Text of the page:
When Kitchen United received $40 million in funding led by RXR Realty during the summer, it became clear the two-year-old shared kitchen startup is paving a path for rapid expansion. The company will partner with the real estate company to open kitchens in New York City and the tri-state area.
This partnership fits within Kitchen United’s overall goal of opening 400 kitchen centers and 5,000 kitchens within the next few years. But it certainly isn’t alone in opening virtual kitchens, or restaurants without a traditional retail storefront. Grubhub, DoorDash and Uber Eats have all been trying their hand in delivery-only restaurants over the last two years.
"What virtual kitchens, or the Kitchen United concept does, is create a new economic model, where no longer do [restaurants] have to invest in expensive real estate and fancy front-of-house overhead and dining rooms, [they] can share kitchen space, optimize capital that is there and hopefully create a more profitable model for delivery," NPD Group Vice President David Portalatin told Restaurant Dive.
But what differentiates Kitchen United from the third-party delivery platforms is its system includes back-of-house labor and a technology stack that integrates with delivery providers and a restaurant’s ordering platform.
"It was clear to us right out of the gate that first of all, it had to be simple," Kitchen United CEO Jim Collins told Restaurant Dive. "If we just built a space and then went to restaurants and said 'here's a kitchen,' the restaurant would have been like 'I have no idea how to operate that.'"
That also means providing capabilities beyond just delivery, including carryout and catering. Even though delivery is getting a lot of attention these days, it's only a small piece of the off-premise market, Collins said. So instead of just having delivery drivers come in and out of the kitchen centers, customers can also pick up their orders if they want, Collins said.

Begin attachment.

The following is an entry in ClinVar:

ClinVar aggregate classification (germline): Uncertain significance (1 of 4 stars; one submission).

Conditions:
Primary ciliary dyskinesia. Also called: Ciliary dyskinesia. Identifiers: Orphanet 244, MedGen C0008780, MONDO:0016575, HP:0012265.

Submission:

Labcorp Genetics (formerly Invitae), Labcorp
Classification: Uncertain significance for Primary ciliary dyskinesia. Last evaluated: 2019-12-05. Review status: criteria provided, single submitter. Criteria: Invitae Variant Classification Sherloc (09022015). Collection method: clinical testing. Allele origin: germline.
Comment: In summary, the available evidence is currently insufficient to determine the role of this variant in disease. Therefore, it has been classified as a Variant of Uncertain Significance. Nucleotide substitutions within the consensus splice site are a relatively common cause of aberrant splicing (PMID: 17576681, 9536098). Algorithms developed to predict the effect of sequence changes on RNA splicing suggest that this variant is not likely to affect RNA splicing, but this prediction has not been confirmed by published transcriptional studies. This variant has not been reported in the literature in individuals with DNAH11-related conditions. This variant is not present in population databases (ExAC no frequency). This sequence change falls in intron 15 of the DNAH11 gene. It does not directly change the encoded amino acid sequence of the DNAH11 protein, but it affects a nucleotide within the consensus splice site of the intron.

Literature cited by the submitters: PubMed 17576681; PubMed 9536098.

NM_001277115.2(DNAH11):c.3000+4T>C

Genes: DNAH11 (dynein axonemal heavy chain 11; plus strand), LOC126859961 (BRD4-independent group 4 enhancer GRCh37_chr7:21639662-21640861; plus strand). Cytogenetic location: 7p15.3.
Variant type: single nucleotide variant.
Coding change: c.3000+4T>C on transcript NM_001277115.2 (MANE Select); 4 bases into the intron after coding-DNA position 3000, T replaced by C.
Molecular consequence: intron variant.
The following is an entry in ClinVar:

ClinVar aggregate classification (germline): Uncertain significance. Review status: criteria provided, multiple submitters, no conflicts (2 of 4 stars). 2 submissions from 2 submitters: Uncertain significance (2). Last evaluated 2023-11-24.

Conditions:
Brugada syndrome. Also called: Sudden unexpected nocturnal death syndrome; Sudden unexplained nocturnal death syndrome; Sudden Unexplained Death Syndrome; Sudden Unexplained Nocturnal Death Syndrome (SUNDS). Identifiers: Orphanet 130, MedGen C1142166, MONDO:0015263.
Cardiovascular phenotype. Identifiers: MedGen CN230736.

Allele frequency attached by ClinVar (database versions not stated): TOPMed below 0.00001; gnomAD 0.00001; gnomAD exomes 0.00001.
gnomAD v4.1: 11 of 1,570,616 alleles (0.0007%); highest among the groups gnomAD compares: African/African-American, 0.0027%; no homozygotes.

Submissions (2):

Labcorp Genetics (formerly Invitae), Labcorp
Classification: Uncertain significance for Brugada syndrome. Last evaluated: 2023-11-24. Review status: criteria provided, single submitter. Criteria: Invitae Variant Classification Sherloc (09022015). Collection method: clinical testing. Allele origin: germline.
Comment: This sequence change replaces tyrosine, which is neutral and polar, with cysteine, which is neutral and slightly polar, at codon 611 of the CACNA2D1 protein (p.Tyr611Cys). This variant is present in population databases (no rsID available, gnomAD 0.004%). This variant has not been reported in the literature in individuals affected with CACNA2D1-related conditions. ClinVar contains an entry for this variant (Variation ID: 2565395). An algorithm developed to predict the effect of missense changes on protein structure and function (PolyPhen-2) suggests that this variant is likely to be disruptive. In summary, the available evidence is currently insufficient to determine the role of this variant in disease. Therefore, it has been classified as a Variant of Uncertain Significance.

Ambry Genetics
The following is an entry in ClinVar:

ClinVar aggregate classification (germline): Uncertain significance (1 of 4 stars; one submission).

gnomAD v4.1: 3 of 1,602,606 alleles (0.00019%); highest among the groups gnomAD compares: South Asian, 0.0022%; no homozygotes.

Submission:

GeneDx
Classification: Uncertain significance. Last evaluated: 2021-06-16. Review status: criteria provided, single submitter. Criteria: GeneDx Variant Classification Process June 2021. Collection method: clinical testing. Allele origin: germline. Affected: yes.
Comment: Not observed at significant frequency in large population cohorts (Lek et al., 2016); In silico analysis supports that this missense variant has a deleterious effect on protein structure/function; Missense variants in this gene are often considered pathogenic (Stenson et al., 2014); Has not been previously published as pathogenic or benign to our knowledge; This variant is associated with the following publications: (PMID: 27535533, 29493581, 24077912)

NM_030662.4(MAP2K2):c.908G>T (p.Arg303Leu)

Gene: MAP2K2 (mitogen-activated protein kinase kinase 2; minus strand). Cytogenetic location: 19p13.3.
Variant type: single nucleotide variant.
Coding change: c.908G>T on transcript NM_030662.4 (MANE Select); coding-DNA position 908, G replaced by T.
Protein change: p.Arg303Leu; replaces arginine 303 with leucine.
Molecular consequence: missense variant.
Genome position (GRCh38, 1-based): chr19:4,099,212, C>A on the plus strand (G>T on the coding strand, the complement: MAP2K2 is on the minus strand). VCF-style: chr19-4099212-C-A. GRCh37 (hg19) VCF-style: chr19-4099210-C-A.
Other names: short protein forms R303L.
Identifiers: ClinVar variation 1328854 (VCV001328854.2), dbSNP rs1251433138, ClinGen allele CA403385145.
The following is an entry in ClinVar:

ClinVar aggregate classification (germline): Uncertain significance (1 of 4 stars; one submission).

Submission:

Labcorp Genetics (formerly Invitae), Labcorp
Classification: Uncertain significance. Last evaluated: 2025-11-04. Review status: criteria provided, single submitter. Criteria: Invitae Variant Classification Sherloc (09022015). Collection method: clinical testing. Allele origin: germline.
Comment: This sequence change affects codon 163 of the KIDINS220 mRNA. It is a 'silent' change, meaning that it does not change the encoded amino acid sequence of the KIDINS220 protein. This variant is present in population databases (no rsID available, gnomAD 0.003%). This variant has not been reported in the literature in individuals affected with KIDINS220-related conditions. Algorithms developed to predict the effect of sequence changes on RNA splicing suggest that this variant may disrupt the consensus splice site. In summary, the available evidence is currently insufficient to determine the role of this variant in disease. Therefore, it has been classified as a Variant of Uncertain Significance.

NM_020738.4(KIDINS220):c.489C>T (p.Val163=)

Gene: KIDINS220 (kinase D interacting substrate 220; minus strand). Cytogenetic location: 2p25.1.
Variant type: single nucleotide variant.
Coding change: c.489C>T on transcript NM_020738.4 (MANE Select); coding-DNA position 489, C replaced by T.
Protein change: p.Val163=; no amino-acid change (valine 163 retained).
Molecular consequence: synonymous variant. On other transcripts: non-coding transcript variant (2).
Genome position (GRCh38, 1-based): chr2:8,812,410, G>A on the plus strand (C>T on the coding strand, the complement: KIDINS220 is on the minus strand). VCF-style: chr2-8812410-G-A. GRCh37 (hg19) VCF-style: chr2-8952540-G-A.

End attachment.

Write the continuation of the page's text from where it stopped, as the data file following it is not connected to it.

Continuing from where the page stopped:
"If you're able to give restaurants access to all those revenue streams, then the likelihood that they're going to achieve success along their lines of their revenue projections is high," Collins said.
And the concept has been catching on among chains, with Chick-fil-A, sweetgreen and Wetzel's Pretzels renting spaces inside its kitchen centers. Kitchen United typically fills a mix of local, regional and national providers within the same site based on data science about the demand for different types of food in that particular region, Kitchen United Chief Business Officer Atul Sood previously told Restaurant Dive.
As Kitchen United grows, some of the challenges it will face is making sure it provides a good experience not just for restaurants, but also its customers.
"Customers want a frictionless experience of pulling out their app to place their order," Portalatin said.
Demand for its spaces has been extremely high and all of its kitchen centers are basically full, with openings not available until sometime next year, Collins said. Even though they might not be able to fit everyone in, Kitchen United will provide a roadmap to prospective restaurants on how they can incorporate a lot of the off-premise trends in the meantime, such as dealing with menu changes and packaging, Collins said.
Even with so much demand, the company isn't expanding as much as it could.
"There's about 152 buildings that we have right now on a list of properties that we could pull the trigger on if we decided that it made sense," Collins said. "What we're really basically trying to do at the moment, to be candid, is let the businesses that we have open teach us how to be great at running these businesses."
And those that it isn’t able to accommodate right away could turn to its competition. Former Uber CEO Travis Kalanick, for example, is expanding his CloudKitchens concept throughout the country as well as abroad.
Regardless, with so much expansion of virtual kitchens, it is clear that Kitchen United is here to stay and ripe for growth, especially because of what it could do to the restaurant industry.
"If you're a chef, no longer do you have to invest millions of dollars in brick-and-mortar restaurants," Portalatin said. "You can try something out in the virtual world and see how the customers respond. I think it will be an innovation engine."